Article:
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The National Building Code (NBC) -not the electrical code- requires that smoke alarm be permanently connected to a lighting circuit, or one that supplies both lighting and receptacles. So if you have a junction box feeding a smoke detector, you can feed an outlet from there too. You will have to add a lighting circuit to it. AFCI/GFCI circuits are permitted, ...


-2

No. You are correct. Pressing the test button is an electrical test which should do absolutely nothing without power. If that is happening, either the wiring is not what you expect or the GFI outlet is defective. I suggest completely unwiring the GFI outlet to determine which is the cause. PS. It should not be necessary to remove the cover to determine if ...


4

Ok 2 parts, yes you are misunderstanding how a (listed) GFCI completes its test. The test is completed by the internal circuitry creating an imbalance. The clicking noise you hear is the mechanical debounce that helps the reset function work better (not all GFCI’s use this method but many do because who would trust a micro switch smaller than a pencil ...


7

Think aluminum Since you are concerned about costs, I would try to nudge you off novices' preconceptions about copper vs aluminum wire. Novices tend to "stay with what they know" (having worked with copper in 15/20A branch circuits), and tend to believe all the scary stories about aluminum wiring in 15/20A branch circuits. This extrapolates into ...


5

Personally, I'd switch to EMT once inside and away from the need for limited cover depth for burial. Maintains the conduit-as-grounding-path. No need for a junction on the wires - just a transition in conduit types at a pull point or box. Resists rodent teeth. Easily bent. Borrow, rent or buy a bender. Read up a bit on using a bender. Fulfills the "...


4

Once inside convert to NM wire type in a junction box then no conduit will be needed. If you are using thhn dual rated you can use non metallic flexible conduit and stay with the same wire if you already have the wire. Non metallic is usually called smurf tubing because it is usually blue but comes in many colors if your walls will be closed it will be fine, ...


0

Where I live what is most common is an atmospheric vacuum breaker. They are much cheaper than double/triple check backflow preventers. You would install it on the section of pipe that you labelled "house service line" with a reverse U that raises it above the highest point in your irrigation system. I do not know if there are code reasons or ...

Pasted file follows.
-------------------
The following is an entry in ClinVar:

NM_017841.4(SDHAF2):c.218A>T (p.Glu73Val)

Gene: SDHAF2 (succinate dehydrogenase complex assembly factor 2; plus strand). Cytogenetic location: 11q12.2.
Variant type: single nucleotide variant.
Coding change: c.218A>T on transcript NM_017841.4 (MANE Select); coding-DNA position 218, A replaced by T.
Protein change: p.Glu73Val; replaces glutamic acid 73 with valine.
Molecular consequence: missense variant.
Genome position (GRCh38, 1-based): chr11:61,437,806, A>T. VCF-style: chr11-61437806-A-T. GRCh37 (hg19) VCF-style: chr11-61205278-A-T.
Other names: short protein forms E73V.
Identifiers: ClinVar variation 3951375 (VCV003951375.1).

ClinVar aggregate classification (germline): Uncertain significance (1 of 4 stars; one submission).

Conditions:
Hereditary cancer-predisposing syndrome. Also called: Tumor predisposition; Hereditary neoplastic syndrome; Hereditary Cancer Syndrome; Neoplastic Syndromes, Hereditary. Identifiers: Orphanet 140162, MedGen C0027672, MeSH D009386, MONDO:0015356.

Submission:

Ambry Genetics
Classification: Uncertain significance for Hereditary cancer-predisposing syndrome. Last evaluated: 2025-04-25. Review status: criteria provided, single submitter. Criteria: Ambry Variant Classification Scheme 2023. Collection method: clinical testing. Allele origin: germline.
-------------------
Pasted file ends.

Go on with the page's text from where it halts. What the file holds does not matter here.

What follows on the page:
0

To be code compliant in most areas you need a double check valve going to your irrigation system such as below. You don't needvacuum break control valves, in fact, they are problematic going uphill...just a regular electrically operated irrigation valve. Sorry, JACK, but your solution doesn't meet code in most areas.


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Since you're on well water I would think a regular check valve on the pipe right out of the house would be all you'd need. I know the RPZ's are good but awful expensive. If your line is copper, SharkBite makes one that's easy to install similar to the one pictured below.


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Generally you want the backflow as close to the supply as possible. So right here might be a good choice:


0

The NEC in 250.130(C) now requires extending an Equipment Ground Conductor to the grounding system when making an extension of a two-wire circuit that does not have an EGC. If your circuit was extended before the current requirement or was extended by local exception then the receptacle needs to be marked " No Equipment Ground" and the ground ...


0

My interpretation, which is not of course authoritative, is that if you want an eight foot fence you need to do it like this. The part of your plan outside mine towards the main road must be 4ft. The part towards the side must be 4 or 6 feet according to its distance from the street. Who is to really say what a side street side yard is? But that's my ...


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trying to make sense of your sense pull out a 20 amp 240 volt circuit out of the panel, install it in a junction box beside panel feed that junction box from that breaker, parallel it with your sense voltage leads using the proper connectors. nipple out of mains section of your panel using a proper bushing and sized large enough for sense connector to fit ...


0

First, the Sense takes a tiny amount of power. It doesn't need a 50A breaker (if it did, it would need a water-cooling system that was quite large!) So it's no problem for the Sense to share breakers with other circuits. Look at your circuit breakers (possibly pull one out, no need to detach the wire). See if it has markings that indicate it accepts 2 ...


0

Don’t put this device on anything larger than a 20 amp circuit. these monitors draw very little power and putting them on a large breaker is asking for problems if and when things go bad. Use a 15 or 20 amp circuit to power the system then if the worst happens you won’t be rewiring the entire panel. If your breakers allow 2 wires per breaker great add the ...


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